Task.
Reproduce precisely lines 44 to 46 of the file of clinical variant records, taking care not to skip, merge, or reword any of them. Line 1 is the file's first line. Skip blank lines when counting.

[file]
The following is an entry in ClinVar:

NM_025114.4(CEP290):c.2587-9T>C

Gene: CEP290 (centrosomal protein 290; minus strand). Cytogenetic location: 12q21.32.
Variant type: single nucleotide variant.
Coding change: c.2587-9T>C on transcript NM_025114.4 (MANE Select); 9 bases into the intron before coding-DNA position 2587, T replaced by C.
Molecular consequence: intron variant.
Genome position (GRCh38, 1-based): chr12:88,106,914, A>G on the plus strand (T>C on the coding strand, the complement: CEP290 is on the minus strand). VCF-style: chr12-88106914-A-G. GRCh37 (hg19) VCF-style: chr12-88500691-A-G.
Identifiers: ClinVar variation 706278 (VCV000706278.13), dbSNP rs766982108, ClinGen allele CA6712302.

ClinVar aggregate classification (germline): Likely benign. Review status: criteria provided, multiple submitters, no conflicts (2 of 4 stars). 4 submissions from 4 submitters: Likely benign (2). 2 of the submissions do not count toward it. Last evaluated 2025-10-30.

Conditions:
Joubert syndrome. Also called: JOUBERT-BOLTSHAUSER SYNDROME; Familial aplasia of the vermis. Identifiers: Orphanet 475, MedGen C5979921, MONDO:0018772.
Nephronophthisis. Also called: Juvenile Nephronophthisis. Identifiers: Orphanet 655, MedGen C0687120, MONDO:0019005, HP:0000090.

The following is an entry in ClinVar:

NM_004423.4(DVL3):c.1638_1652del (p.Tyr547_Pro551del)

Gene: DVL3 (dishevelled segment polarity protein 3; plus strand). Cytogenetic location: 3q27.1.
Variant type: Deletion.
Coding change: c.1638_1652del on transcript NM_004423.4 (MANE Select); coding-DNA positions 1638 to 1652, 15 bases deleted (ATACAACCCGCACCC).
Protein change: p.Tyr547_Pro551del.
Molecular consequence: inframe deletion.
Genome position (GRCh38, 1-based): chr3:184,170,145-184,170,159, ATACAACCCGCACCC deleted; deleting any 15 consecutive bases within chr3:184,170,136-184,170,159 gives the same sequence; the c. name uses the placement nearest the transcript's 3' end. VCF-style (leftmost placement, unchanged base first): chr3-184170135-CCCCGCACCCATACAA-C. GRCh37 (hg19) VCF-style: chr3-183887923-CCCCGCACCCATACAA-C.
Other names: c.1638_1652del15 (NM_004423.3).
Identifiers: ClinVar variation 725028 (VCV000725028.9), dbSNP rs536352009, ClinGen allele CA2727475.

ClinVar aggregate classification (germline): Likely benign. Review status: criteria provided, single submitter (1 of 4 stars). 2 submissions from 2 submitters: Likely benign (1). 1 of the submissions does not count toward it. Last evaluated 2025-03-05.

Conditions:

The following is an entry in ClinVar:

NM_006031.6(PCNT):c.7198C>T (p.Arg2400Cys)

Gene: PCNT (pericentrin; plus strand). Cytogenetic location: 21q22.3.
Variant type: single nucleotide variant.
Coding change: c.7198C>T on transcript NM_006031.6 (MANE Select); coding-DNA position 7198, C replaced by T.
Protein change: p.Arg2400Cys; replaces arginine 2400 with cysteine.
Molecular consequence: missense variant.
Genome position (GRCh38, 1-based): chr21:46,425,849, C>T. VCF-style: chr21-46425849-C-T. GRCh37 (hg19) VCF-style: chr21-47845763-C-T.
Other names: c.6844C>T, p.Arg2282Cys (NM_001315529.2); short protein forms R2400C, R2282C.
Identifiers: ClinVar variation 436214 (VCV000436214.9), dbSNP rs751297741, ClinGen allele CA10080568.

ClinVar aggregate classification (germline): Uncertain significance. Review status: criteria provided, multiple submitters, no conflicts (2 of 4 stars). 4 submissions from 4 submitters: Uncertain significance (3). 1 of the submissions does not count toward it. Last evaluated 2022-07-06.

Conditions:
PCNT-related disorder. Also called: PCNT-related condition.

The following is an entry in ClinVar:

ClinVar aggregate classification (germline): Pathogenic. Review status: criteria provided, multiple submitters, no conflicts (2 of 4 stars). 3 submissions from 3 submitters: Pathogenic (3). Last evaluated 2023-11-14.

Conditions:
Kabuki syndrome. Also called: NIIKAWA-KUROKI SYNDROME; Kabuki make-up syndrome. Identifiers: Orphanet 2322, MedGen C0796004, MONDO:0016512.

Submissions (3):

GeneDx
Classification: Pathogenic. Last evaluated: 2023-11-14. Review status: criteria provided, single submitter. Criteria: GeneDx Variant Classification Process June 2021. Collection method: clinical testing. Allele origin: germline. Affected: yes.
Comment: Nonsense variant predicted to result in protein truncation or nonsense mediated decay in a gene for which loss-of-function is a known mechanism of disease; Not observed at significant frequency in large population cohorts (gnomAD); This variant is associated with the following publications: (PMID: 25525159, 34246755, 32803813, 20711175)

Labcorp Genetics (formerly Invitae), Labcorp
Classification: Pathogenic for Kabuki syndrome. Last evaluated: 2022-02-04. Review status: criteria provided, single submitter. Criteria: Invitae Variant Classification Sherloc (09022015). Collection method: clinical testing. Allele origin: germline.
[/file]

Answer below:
Classification: Pathogenic. Last evaluated: 2023-11-14. Review status: criteria provided, single submitter. Criteria: GeneDx Variant Classification Process June 2021. Collection method: clinical testing. Allele origin: germline. Affected: yes.
Comment: Nonsense variant predicted to result in protein truncation or nonsense mediated decay in a gene for which loss-of-function is a known mechanism of disease; Not observed at significant frequency in large population cohorts (gnomAD); This variant is associated with the following publications: (PMID: 25525159, 34246755, 32803813, 20711175)

Labcorp Genetics (formerly Invitae), Labcorp